Article VI Blog

"Religion, Politics, the Presidency: Commentary by a Mormon, an Evangelical, and an Orthodox Christian"

United States Constitution — Article VI:

"No religious test shall ever be required as a qualification to any office or public trust under the United States."

Point, Counter-Point and CARTOONS!

Posted by: John Schroeder at 08:25 am, April 21st 2012     —    7 Comments »

OK, not really the subject of this blog, but the humor flowing out of the “Obama ate dog” meme is just too good to ignore.  It’s everywhere and a lot of it is very good.  So, without further comment, please enjoy the cartoons that festoon this post.  I got them from my friend Rick.

Point, Counter-Point 1

Regulars will recall that on Tuesday we linked to a piece by McKay Coppins at Buzzfeed on how Mormon belief can feed the “War on Women” meme.  On Wednesday we linked and quoted Jennifer Rubin  writing in response to Coppins.  This exchance of articles resulted in an extensive Twitter exchange between the two that you can read here.  You’ll see the exchange ends with Lowell chiming in and pointing out that Coppins may have a point with this tweet:

This may be the way Dems will raise Mormon issue: not attack it, but say Mitt’s afraid to talk about it (thus making it sound spooky)

This is why I have felt all doctrinal/belief examination, for any religion is out-of-bounds in a political discussion, and why I objected initially to Coppins piece, accurate though it may have been.

Frankly, the examination of belief in a candidate (or an appointee for that matter – remember James Watt and all the discussion of dispensationalism?) is that at best it is about motive – it has the same problems that hate crime laws do.  Why is it any worse to beat someone up because you hate their ethnicity or sexual orientation than it is to beat them up because you drank too much and got stupid?   Either way you are guilty of assault and battery.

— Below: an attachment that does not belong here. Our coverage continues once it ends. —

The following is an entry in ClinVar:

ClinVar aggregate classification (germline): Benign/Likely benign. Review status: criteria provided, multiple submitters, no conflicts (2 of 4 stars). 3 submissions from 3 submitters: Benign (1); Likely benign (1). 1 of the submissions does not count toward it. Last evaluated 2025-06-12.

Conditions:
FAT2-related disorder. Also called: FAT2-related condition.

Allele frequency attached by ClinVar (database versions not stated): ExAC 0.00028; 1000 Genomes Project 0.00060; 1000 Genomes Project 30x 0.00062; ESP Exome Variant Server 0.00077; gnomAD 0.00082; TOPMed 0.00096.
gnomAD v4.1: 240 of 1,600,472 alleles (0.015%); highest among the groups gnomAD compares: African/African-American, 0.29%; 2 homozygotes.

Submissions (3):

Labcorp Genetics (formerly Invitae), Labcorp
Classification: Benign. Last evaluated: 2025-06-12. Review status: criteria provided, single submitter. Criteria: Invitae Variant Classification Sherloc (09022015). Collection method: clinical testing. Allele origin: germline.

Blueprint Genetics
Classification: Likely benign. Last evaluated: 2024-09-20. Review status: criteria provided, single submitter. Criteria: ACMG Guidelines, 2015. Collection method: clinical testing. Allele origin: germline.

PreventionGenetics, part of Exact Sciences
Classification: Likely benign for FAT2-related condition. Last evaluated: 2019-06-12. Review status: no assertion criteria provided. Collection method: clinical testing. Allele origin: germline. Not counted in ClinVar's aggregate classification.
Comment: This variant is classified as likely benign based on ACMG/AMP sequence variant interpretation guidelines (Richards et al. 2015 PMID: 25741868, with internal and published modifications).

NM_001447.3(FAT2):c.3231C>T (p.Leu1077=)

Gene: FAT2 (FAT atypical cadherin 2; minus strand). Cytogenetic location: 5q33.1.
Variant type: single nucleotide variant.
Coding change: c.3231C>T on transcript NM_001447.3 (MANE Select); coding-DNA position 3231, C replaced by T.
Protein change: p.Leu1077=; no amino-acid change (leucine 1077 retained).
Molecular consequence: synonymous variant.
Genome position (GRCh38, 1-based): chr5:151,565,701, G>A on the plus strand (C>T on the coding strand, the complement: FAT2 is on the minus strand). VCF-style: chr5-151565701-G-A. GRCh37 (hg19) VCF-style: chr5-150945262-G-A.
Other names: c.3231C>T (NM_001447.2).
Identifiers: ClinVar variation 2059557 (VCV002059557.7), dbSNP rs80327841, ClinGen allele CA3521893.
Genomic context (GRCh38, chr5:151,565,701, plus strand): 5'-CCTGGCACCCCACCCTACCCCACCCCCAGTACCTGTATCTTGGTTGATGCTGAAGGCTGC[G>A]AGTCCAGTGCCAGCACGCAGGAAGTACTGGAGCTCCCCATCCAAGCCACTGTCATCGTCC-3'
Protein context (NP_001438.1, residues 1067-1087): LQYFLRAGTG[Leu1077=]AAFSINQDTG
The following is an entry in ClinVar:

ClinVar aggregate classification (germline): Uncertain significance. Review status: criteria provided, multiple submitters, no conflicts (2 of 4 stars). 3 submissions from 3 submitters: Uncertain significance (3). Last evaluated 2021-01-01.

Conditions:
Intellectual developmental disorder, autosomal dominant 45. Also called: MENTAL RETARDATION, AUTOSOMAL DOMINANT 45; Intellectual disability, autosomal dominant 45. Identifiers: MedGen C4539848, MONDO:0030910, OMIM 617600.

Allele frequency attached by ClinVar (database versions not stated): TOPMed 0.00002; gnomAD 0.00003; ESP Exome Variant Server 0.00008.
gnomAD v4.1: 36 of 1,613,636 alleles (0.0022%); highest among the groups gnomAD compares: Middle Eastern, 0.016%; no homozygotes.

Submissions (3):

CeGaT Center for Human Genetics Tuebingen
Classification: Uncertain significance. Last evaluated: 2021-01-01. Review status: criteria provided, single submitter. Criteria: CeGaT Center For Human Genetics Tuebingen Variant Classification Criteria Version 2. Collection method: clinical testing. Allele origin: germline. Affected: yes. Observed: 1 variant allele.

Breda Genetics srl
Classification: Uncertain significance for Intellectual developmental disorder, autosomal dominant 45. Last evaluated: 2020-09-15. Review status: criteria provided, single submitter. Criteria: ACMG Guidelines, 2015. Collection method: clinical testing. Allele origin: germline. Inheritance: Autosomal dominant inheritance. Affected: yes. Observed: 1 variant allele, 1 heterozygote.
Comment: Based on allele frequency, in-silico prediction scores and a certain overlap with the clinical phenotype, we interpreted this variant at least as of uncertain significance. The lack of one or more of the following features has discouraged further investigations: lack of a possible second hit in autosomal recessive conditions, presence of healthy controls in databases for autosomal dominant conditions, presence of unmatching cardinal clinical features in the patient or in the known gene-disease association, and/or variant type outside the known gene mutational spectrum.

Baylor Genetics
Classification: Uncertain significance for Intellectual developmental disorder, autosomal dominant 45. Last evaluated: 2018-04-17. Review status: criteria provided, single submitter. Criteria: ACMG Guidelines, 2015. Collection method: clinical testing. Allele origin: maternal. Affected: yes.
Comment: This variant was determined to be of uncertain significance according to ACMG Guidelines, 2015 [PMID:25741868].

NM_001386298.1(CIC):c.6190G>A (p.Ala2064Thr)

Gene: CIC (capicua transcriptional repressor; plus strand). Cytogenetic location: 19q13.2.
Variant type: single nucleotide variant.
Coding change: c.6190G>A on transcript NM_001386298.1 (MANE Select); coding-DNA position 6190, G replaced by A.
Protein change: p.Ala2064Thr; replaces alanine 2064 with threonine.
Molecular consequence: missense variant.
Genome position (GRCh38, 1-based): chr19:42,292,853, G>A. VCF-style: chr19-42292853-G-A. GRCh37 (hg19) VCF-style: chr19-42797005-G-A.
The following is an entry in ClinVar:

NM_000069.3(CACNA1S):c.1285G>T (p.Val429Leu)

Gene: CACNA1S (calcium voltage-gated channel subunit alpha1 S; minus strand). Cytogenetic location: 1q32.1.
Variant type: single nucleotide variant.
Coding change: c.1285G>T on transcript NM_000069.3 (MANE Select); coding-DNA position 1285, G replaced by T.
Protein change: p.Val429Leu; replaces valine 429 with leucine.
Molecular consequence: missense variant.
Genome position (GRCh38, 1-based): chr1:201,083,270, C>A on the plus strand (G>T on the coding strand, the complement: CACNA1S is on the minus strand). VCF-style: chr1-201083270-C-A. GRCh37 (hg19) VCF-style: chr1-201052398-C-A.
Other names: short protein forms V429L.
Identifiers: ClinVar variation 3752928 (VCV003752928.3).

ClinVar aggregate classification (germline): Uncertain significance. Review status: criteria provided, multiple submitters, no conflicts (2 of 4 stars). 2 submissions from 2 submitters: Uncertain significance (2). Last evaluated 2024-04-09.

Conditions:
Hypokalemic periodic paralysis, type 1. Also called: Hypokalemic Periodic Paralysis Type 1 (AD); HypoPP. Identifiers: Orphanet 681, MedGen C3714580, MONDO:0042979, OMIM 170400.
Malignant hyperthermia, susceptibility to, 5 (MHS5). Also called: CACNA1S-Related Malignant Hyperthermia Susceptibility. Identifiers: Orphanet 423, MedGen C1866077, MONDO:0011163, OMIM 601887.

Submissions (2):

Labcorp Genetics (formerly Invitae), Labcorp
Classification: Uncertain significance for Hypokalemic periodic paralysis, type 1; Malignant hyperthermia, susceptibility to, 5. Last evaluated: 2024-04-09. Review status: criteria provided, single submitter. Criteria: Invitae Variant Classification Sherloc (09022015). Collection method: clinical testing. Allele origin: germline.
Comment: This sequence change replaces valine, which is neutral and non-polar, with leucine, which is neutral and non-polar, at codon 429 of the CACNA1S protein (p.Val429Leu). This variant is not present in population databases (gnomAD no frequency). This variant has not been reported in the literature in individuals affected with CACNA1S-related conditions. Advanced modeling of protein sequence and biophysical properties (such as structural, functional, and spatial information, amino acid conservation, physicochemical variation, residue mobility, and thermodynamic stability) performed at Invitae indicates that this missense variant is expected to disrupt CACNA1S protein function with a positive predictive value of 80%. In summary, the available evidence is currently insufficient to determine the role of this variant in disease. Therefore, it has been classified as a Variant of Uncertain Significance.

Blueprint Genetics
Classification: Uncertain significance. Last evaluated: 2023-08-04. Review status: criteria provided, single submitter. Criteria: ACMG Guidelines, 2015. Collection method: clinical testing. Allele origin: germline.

If Romney starts talking about what Mormons believe, or if a lot of Mormons start writing about what they believe (well more than they do in the normal course of being a church) or they start running around correcting every article that gets it wrong (trust me Mormon friends, the press doesn’t get what I believe any more correct than it does your beliefs) then Mormonism becomes the issue, not Romney’s stance on the political issue at hand.

What Coppins does not seem to realize is that HE, not Romney, not the Obama, not the Dems – but his article – made Mormonism the issue in “War on Women” discussion.  Will the Dems try and do what he suggests in his tweet?  Oh sure, but doing anything besides brushing it off with an, “Of course I don’t want to talk about it, what Mormons believe is not the issue here,” gives the Dems precisely what they want.

I know it is deep in the soul of every Mormon to have the world know what they believe and not the rumors, misstatements and misunderstandings that are so common.  That is a reasonable desire.  But a presidential campaign – particularly one with as much at stake as this one – is not the appropriate time nor place to make that necessary corrective.

Point, Counter-Point 2

Yesterday we pointed out the wretched statements of the Governor of Montana.  The wretch doubled down later in the day:

But for his part, Schweitzer is standing firm. In a statement to The Daily Beast, the governor’s senior counselor, Eric Stern, said: “The governor believes exactly what he said: that Romney is in a pickle. He’s in serious trouble with Hispanics because he took a crazy, extreme position on immigration during the primary (deport even those who may have come here illegally 50 years ago who have children and grandchildren who are naturalized citizens)…Romney will probably not choose to highlight his own family’s connection to Mexico as a way of reaching out to Hispanics, because that history involves a polygamy colony, which is something that Romney doesn’t like to discuss.”

See Point, Counter-Point 1 above – they are doing what Coppins suggested; however, for now Schwietzer is the issue, not Mormonism.  It will stay that way because when he responded, Romney did not mention Mormonism at all: